Last week Steve Gunderson announced his plan to resign as President and CEO of the Council on Foundations, effective 1 September 2011.
Steve has led the Council with great distinction since 2005 and his legacy includes adding a global lens to US philanthropy – and providing philanthropy and civil society around the world with an influential and supportive US partner in fostering philanthropy through leadership of efforts like the Global Philanthropy Leadership Initiative. He has graciously offered to remain a consultant to the Council while the board conducts a search for a new President and CEO.
Steve will bequeath to his successor an organization known widely in philanthropic circles as the place in the US to connect and learn, and for representing the sector’s interests to the US government, the news media, and the growing global community of philanthropists and social investors. The Council is well positioned for robust growth in the US and for productive networking globally. It is an exciting and important moment for philanthropy in the US and globally, and I am confident that the Council will find a new leader capable of building upon the strong foundation Steve and his predecessors have established.
As the Council on Foundations begins its search for a new leader, what role do you see for the Council within the broader community of global philanthropy? Would you like the Council to provide more direct leadership in fostering international philanthropy and social investment outside of the US, or would you prefer that the Council focus mostly on the US and only provide indirect support to domestic donor support organizations in other countries – such as the members of WINGS?
Global philanthropy is a reality of our giving context whether it be local or cross-border. As an immigrant nation with multiple cultures at play and with a rich indigenous heritage of native peoples, we have a lot to learn from and contribute to the experiences of our neighbors around the world. I always find that I look at the U.S. and my local giving differently after I have met with or visited a colleague from outside the U.S. I think that the COF under Steve's leadership has recognized the deep impulse within the U.S. to do more outside our our borders. COF's programming and philanthropists can benefit from a global perspective while nurturing ties with peer organizations such as WINGS, AGN and others. Creating philanthropic communities that combine both local and global perspectives challenge us and enable us to learn about the diversity of thinking and philanthropy that exists and, I think, ultimately, opens the door to hope and possibility.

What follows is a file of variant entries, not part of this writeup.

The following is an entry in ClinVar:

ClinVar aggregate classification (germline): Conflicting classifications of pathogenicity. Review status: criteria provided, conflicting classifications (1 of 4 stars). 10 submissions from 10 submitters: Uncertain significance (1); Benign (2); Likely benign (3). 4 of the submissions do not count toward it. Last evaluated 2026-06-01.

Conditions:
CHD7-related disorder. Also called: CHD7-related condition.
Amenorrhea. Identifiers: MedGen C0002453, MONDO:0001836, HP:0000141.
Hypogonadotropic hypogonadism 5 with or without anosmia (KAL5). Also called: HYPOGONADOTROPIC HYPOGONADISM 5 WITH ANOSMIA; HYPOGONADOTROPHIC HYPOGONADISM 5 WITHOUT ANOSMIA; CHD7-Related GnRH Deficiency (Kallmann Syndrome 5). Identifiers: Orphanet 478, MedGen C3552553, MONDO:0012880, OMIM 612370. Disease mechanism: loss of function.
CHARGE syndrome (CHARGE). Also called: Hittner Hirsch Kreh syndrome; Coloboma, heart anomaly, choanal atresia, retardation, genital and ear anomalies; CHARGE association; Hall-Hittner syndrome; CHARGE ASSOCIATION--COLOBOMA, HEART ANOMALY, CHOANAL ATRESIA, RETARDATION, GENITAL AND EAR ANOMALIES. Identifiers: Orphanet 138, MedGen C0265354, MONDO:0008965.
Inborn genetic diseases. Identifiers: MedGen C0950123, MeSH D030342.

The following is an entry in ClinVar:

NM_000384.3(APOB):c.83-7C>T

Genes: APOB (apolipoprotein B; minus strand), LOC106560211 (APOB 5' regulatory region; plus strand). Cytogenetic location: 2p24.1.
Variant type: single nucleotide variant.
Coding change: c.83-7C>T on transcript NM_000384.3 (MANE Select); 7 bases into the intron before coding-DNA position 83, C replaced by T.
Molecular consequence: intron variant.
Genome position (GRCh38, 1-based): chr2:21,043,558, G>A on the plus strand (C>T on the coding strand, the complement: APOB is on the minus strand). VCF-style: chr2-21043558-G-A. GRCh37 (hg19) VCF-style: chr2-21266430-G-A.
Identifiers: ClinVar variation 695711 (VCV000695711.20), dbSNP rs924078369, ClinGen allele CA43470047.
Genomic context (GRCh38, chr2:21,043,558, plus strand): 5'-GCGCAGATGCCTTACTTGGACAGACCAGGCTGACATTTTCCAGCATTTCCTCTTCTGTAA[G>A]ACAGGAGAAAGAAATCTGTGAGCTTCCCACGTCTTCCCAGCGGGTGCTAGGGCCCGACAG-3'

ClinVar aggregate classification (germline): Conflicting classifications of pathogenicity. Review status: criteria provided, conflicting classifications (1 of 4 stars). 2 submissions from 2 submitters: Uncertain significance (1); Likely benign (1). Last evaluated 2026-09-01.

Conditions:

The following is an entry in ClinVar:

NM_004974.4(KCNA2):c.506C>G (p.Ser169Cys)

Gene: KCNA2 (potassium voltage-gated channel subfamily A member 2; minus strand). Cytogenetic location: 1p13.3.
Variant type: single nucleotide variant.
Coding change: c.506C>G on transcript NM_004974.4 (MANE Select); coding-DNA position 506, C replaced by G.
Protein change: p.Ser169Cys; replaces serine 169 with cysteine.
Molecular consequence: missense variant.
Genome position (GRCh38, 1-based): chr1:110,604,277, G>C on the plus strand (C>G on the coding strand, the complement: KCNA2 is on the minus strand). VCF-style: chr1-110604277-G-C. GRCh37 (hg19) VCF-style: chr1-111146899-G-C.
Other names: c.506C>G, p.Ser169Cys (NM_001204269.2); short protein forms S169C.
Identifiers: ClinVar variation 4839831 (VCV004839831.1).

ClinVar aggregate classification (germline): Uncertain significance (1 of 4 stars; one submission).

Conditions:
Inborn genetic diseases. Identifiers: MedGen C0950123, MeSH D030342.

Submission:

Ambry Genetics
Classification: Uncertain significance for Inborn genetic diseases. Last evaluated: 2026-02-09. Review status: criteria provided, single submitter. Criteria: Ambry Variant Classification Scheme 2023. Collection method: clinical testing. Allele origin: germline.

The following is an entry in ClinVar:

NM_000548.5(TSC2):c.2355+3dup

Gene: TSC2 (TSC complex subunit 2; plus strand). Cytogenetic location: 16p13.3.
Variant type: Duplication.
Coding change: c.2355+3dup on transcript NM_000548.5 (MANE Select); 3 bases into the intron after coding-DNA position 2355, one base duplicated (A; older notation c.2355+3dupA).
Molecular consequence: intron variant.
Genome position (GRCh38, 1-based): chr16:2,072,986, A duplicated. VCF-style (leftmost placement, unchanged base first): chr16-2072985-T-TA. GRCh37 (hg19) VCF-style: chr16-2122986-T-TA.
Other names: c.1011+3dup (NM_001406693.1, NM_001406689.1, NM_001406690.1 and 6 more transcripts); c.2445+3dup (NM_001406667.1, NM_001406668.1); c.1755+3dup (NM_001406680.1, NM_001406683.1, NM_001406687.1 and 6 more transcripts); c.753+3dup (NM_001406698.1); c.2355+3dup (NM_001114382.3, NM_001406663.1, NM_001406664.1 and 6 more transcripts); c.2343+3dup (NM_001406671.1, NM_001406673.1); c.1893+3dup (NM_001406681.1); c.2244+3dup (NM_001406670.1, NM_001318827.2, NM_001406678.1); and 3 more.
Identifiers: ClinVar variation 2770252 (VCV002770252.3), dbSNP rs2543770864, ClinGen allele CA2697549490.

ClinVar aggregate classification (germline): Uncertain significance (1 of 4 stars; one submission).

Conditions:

Like many colleagues, I'm saddened by Steve's resignation. He took the Council on Foundations far beyond the frontiers of the US to the rest of the world and, by so doing, narrowed the ever-widening globalization gap between the US philanthropic sector on one hand and both the governmental and business sectors on the other. That's an accomplishment we must all hope will be deepened and consolidated by Steve's successor, in at least two ways: fostering more shared learning with philanthropic networks and infrastructure organizations of the Global South; and increasing US advocacy efforts on the values of international grantmaking and global solutions.
Hi Janet: As a leader of African philanthropy I realize what a challenge you face. The Africa Grantmakers Network (www.africangrantmakersnetwork.org.) is an important new addition to the landscape of global philanthropy and the network of grantmaking support organizations. It gives the CoF and other US donor support organizations a solid anchor to bridge to in Africa. When is the next Pan African Grantmakers Assembly?